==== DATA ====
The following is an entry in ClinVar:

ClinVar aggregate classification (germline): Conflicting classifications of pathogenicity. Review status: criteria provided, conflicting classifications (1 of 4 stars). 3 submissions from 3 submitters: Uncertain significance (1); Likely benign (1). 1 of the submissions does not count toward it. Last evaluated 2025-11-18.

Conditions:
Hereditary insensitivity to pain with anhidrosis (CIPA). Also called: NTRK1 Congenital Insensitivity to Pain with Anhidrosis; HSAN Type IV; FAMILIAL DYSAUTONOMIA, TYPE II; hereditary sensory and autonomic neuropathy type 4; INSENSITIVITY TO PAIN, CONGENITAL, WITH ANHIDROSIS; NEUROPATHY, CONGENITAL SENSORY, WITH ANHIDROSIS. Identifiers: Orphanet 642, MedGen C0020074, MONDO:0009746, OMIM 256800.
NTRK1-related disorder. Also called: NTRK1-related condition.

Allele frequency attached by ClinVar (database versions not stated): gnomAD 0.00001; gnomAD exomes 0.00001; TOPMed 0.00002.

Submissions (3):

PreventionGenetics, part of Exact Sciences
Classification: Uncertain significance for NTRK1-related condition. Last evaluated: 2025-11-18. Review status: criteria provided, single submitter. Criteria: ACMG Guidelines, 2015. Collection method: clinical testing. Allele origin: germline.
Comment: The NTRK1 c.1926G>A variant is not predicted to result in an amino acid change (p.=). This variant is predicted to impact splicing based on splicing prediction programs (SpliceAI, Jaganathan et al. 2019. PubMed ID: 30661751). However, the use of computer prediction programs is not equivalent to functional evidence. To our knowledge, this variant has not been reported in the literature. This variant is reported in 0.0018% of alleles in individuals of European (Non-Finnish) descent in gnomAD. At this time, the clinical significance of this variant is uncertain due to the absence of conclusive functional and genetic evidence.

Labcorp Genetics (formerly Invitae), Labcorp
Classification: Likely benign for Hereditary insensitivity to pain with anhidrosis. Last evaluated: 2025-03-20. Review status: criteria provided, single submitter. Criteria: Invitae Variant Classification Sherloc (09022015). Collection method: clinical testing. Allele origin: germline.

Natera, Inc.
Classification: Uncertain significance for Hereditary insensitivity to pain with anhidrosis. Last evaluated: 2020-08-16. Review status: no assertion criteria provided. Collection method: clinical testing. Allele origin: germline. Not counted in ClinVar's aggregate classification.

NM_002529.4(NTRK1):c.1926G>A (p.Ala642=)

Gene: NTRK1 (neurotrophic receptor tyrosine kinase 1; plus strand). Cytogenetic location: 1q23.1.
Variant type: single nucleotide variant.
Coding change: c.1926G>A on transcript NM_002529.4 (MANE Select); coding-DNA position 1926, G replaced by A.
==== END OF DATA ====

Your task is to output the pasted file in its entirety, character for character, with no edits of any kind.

The following is an entry in ClinVar:

ClinVar aggregate classification (germline): Conflicting classifications of pathogenicity. Review status: criteria provided, conflicting classifications (1 of 4 stars). 3 submissions from 3 submitters: Uncertain significance (1); Likely benign (1). 1 of the submissions does not count toward it. Last evaluated 2025-11-18.

Conditions:
Hereditary insensitivity to pain with anhidrosis (CIPA). Also called: NTRK1 Congenital Insensitivity to Pain with Anhidrosis; HSAN Type IV; FAMILIAL DYSAUTONOMIA, TYPE II; hereditary sensory and autonomic neuropathy type 4; INSENSITIVITY TO PAIN, CONGENITAL, WITH ANHIDROSIS; NEUROPATHY, CONGENITAL SENSORY, WITH ANHIDROSIS. Identifiers: Orphanet 642, MedGen C0020074, MONDO:0009746, OMIM 256800.
NTRK1-related disorder. Also called: NTRK1-related condition.

Allele frequency attached by ClinVar (database versions not stated): gnomAD 0.00001; gnomAD exomes 0.00001; TOPMed 0.00002.

Submissions (3):

PreventionGenetics, part of Exact Sciences
Classification: Uncertain significance for NTRK1-related condition. Last evaluated: 2025-11-18. Review status: criteria provided, single submitter. Criteria: ACMG Guidelines, 2015. Collection method: clinical testing. Allele origin: germline.
Comment: The NTRK1 c.1926G>A variant is not predicted to result in an amino acid change (p.=). This variant is predicted to impact splicing based on splicing prediction programs (SpliceAI, Jaganathan et al. 2019. PubMed ID: 30661751). However, the use of computer prediction programs is not equivalent to functional evidence. To our knowledge, this variant has not been reported in the literature. This variant is reported in 0.0018% of alleles in individuals of European (Non-Finnish) descent in gnomAD. At this time, the clinical significance of this variant is uncertain due to the absence of conclusive functional and genetic evidence.

Labcorp Genetics (formerly Invitae), Labcorp
Classification: Likely benign for Hereditary insensitivity to pain with anhidrosis. Last evaluated: 2025-03-20. Review status: criteria provided, single submitter. Criteria: Invitae Variant Classification Sherloc (09022015). Collection method: clinical testing. Allele origin: germline.

Natera, Inc.
Classification: Uncertain significance for Hereditary insensitivity to pain with anhidrosis. Last evaluated: 2020-08-16. Review status: no assertion criteria provided. Collection method: clinical testing. Allele origin: germline. Not counted in ClinVar's aggregate classification.

NM_002529.4(NTRK1):c.1926G>A (p.Ala642=)

Gene: NTRK1 (neurotrophic receptor tyrosine kinase 1; plus strand). Cytogenetic location: 1q23.1.
Variant type: single nucleotide variant.
Coding change: c.1926G>A on transcript NM_002529.4 (MANE Select); coding-DNA position 1926, G replaced by A.